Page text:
News

Select April 2013 media clippings

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Wulapalooza gives Willamette students chance to celebrate before finals
Statesman Journal (Apr 28)

"Willamette University students know that finals are just around the corner when Wulapalooza brews up on campus. The annual festival is the penultimate event — but ultimate celebration — that ushers Bearcat scholars into summer.

'This is just a nice break before finals,' said senior Annie Pawlick of Emmett, Idaho, a Wulapalooza co-chair."


Willamette entrepreneurial team gets shot at $215,000
Statesman Journal (Apr 25)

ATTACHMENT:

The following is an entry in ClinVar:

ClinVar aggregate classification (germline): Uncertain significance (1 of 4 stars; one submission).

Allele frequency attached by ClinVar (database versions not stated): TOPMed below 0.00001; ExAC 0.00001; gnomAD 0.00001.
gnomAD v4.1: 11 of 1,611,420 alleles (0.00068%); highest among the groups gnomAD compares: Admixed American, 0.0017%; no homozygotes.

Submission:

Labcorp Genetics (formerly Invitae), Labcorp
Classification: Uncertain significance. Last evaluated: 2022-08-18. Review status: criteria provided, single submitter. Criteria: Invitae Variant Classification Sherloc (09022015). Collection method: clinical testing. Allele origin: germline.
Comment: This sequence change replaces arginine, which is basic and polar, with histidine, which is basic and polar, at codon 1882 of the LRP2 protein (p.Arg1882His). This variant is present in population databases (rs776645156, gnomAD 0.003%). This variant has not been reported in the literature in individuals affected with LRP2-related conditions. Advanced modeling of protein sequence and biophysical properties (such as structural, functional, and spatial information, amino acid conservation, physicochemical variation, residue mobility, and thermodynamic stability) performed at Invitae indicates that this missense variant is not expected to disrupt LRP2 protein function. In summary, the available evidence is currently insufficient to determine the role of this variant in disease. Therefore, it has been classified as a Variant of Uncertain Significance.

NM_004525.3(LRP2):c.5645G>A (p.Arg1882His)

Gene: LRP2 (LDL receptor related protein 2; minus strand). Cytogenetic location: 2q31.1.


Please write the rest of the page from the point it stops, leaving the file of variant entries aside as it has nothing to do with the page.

"A team from Willamette University will participate this week in the California Dreamin’ competition, which brings together students from top university entrepreneur programs around the country to prove that they have the best business plan.

Willamette’s team will pitch its business plan for Zoned, a company started and funded by current and former students of Atkinson Graduate School of Management."


Robert Wiltbank honored with 2013 Hans Severiens Award
Angel Capital Association (Apr 19)

"Dr. Wiltbank is associate professor of strategy and entrepreneurship for the Atkinson Graduate School of Management at Willamette University in Salem, OR, and an active angel investor.

'Rob Wiltbank’s contribution is unique in the world of angel investing,' said Marianne Hudson, ACA executive director. 'He is an angel investor, founder of funds, professor and mentor to future entrepreneurs, and he has researched and written two of the most comprehensive and widely consulted reports on investments by angels in groups.'"